• I do a full half bushel of pickled peaches every year – they are great in pie or baked into a pound cake or just plain, as part of a meal (my daughter loves them in her lunch box!). If I use ripe peaches, I’ve started cutting my processing time to keep them from getting too mushy (thinking the vinegar helps kill bacteria), although this year, I happened to have some slightly underripe peaches, so I processed them the full time and they turned out just beautifully. I’m not sure that half bushel is going to make it past Christmas.

  • Bless your heart – No peeling! Who needs refined peaches!

    Question-I seem to recall reading that you have a preference for particular brands of cider vinegar. If true, can your share again?

    1. My only major vinegar preference is to use apple cider over white vinegar. As long as you get a real apple cider vinegar and apple cider-flavored vinegar and it has a 5% acidity, you are all set.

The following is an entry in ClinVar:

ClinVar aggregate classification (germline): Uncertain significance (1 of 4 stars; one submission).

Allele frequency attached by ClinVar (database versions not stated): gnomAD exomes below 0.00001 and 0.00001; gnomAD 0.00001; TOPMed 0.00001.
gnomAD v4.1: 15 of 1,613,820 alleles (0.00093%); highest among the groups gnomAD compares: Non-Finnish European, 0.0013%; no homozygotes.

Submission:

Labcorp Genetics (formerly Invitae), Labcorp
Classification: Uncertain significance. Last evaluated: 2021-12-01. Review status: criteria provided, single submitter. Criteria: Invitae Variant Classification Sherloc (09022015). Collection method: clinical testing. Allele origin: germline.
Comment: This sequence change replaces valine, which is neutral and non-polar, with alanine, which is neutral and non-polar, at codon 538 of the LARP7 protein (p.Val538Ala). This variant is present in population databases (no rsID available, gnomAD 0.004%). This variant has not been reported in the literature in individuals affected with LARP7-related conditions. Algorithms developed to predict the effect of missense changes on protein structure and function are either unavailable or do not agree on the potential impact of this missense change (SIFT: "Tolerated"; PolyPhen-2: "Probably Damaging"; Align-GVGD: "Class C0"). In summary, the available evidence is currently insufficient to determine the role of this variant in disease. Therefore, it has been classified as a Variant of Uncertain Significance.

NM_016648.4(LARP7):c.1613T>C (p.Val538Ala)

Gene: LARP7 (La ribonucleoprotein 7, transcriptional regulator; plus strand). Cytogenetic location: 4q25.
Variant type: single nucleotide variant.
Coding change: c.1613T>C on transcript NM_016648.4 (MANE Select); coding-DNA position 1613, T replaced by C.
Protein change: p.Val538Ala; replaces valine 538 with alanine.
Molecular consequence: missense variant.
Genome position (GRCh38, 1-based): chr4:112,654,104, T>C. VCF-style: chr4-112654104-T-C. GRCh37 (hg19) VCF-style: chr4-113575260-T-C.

1. so glad to see this comment/reply, as i was about to ask the same question. i accidentally ended up with white peaches from the farmer’s market last weekend (they were just marked peaches), and didn’t realize it until i started making this recipe.

  • Hello Marisa,

    I feel that this is a simple but elegant way to have ginger pickled recipe at home which can be served to any number of meals. Will definitely try this soon 🙂

  • So glad we got to attend one of your classes in Pennington. I went to the local farmer’s market yesterday and picked up a case of local peaches. Just finished canning them and your method was perfect. Thank you for being such a great resource!

  • I made these and they look amazing, but once cooled, they seem to have a lot of air pockets (as the peaches have risen to the top of the liquid) despite my tapping them down before canning…. I assume this is OK? Any advice?

  • Canning noob here! Can you re-use the leftover brine? I had quite a bit left over even after converting to quart jars.

      1. I had never heard of a shrub before. We made one last night with this leftover brine, bourbon, cherry liqueur and a dash of absinth, and my world has been opened to a whole new level of drink possibilities! My husband was very skeptical, but it was a great drink.